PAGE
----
These figures should terrify us. Let’s look at what the public at large believes. Around a third of us say various conspiracies are true. Will government use banks to control citizens? Thirty-five per cent say that’s either definitely or probably true. Are the media and government covering up information on terrorist attacks? Definitely or probably say 34%. Are "15-minute cities" a plot to limit freedom? Definitely or probably say 33%. Is the "Great Replacement Theory" - the racist trope that white people are being deliberately replaced by non-white immigrants - true? Definitely or probably say 32%. Was Covid a hoax? Definitely or probably say 23%. Did the UK Government carry out the 7/7 bombings? Definitely or probably say 19%. Did the Manchester bomb attack involve "crisis actors" pretending to be victims? Definitely or probably say 18%.

When it comes to where believers first came across conspiracies it’s often, unsurprisingly, online: YouTube, Facebook, Twitter and TikTok. Though increasingly, there’s a new kid on the block: The Light, a conspiracy ‘newspaper’ disseminated free in Britain.

Read more: What to do if you’ve got a coronavirus conspiracy theorist in the family

According to recent investigations by the BBC’s disinformation correspondent, Marianna Spring, The Light has “[shared] calls for trials and executions of politicians and doctors”. Journalists are also targeted. A recent article said “MPs, doctors and nurses can be hanged”. On the social media site, Telegram, the "paper" shared and endorsed content from far-right groups like Patriotic Alternative, “promoting rallies and posts talking about the ‘replacement’ of white people”.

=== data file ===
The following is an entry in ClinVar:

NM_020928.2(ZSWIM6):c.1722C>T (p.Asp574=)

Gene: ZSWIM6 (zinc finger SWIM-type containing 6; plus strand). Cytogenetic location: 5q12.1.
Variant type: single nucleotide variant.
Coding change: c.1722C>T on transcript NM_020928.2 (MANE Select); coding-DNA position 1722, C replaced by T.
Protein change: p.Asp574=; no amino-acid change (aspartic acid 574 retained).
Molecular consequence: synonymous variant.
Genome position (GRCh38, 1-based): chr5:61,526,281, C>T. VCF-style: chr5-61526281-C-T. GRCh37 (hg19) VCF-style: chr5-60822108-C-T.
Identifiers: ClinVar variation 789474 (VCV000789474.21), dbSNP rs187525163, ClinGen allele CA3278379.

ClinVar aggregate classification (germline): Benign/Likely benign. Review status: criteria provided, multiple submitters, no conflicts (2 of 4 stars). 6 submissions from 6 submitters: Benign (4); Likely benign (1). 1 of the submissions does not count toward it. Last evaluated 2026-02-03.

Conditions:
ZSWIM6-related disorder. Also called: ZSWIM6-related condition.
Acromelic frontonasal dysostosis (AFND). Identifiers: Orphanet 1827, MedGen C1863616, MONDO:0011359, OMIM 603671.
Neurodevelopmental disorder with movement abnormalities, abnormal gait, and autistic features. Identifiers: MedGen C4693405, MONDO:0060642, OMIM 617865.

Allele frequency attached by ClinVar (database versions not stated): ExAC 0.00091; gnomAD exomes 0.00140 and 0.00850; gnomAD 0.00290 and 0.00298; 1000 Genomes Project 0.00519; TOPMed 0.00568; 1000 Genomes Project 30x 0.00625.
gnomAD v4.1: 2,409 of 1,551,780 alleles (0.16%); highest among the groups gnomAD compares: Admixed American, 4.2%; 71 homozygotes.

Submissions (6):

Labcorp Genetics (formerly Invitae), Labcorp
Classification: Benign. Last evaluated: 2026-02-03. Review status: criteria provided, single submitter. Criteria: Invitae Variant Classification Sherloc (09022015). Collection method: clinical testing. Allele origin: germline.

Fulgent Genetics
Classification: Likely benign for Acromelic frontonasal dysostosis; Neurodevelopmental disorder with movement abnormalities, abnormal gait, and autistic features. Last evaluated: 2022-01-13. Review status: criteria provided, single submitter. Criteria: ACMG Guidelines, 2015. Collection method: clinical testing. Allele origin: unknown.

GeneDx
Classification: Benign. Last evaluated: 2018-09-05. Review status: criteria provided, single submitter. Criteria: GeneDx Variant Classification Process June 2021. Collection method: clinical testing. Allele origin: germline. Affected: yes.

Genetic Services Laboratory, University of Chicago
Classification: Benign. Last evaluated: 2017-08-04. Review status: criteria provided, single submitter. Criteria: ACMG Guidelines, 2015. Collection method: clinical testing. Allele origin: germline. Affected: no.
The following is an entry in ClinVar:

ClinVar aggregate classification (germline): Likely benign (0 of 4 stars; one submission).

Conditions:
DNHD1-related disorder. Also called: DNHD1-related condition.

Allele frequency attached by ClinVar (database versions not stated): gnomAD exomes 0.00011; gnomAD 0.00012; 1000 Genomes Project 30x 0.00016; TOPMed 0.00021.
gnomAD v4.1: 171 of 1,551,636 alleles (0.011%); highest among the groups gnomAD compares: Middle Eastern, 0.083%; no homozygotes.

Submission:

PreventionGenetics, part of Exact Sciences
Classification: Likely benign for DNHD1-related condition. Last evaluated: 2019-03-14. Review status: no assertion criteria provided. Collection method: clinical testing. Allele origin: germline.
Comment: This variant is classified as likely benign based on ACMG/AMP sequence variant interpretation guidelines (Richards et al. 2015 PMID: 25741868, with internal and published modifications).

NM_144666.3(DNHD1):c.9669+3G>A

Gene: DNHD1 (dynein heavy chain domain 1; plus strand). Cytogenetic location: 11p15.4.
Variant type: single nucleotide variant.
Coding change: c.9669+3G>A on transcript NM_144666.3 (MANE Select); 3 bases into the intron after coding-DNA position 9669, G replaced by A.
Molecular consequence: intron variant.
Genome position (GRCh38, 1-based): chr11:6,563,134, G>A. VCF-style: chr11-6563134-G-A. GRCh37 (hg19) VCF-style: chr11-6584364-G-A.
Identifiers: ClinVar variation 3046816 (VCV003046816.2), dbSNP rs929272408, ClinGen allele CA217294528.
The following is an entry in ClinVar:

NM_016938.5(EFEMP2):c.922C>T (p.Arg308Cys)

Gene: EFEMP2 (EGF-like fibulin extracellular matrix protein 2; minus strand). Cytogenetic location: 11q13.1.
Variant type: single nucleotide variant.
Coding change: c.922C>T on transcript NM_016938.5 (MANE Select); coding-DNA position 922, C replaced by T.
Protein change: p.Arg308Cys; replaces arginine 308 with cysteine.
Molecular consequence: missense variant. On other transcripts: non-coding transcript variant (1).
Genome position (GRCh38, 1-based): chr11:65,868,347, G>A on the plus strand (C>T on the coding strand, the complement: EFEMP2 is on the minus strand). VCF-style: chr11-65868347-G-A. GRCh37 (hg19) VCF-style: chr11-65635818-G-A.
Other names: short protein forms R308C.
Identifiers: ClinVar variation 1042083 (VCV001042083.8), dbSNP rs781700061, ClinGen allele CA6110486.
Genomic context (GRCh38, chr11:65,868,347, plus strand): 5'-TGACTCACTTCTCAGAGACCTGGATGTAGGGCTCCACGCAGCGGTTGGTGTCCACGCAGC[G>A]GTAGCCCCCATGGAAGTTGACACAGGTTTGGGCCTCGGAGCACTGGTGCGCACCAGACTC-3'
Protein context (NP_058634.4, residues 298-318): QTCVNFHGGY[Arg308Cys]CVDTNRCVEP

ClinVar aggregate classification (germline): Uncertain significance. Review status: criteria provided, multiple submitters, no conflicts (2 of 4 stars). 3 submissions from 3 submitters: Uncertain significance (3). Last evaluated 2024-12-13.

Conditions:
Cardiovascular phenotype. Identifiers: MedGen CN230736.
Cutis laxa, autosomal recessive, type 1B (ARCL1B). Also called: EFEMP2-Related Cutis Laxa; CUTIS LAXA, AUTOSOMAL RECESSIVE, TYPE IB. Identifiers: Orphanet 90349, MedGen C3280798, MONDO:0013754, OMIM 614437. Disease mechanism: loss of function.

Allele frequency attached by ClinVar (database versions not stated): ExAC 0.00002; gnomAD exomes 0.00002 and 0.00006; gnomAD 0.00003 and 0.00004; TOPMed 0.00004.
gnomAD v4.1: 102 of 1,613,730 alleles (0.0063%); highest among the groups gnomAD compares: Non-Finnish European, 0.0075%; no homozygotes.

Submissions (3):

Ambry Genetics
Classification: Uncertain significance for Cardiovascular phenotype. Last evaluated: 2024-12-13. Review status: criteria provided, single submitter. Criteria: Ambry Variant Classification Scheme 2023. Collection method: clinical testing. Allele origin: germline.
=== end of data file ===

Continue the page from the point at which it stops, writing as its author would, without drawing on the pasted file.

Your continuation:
The Light featured an article recommending the work of white supremacist Eustace Mullins, author of The Biological Jew and Adolf Hitler: An Appreciation. The Light defended the UK-based radio host Graham Hart over remarks he made calling Jewish people “filth” and suggesting “they deserve to be wiped out”.

The Light is linked to the German publication Demokratischer Widerstand (Democratic Resistance). Claims have been made that some Demokratischer Widerstand writers and a key donor met with the Reichsburger Group, which was behind a failed coup attempt in Germany last December.

So what we see is this: conspiracy theories are now deeply embedded in the public mind; a significant number of believers see violence as legitimate to achieve their aims; and conspiracy theories are becoming closely linked to extremism, especially far-right extremism.

Society is dangerously underestimating what’s happening. When the public is asked how widespread they believe conspiracy to be, we’re always wide off the mark. For example, the public thinks just 20% of Britons believe in the Great Replacement Theory. That seems pretty large. The reality, though, is 32% of us believe that conspiracy.

Read more: Tackling disinformation and extremism must start in schools

What do we do? Is there a solution? As history shows - in France, antebellum America, Russia, and Northern Ireland, to name but a few - once the twin reality schism opens up, it’s impossible to put the genie back in the bottle. History seems to have one trajectory.

If - god forbid - this fracturing of truth does indeed bear bitter fruit, then it is politics and the media which must carry the blame. Political parties and the media are the dual pillars of democracy. Politicians have traded in lies for years now - just think of Iraq. Those lies helped corrupt our shared reality. The media, most often, amplified political lies unquestioningly. That helped create the vacuum in society which has been filled by conspiracy theorists, some of whom, with ghastly irony, believe in executing politicians and journalists.